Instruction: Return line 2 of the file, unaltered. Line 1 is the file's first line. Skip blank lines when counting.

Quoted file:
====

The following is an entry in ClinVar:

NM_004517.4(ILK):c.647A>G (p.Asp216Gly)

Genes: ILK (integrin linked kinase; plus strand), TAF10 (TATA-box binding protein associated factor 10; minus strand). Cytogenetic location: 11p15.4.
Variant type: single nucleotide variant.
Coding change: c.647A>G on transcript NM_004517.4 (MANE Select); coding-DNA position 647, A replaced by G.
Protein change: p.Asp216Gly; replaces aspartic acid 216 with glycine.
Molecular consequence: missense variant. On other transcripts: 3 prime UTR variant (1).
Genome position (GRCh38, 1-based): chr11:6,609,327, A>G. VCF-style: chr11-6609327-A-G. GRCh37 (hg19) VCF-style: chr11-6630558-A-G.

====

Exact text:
NM_004517.4(ILK):c.647A>G (p.Asp216Gly)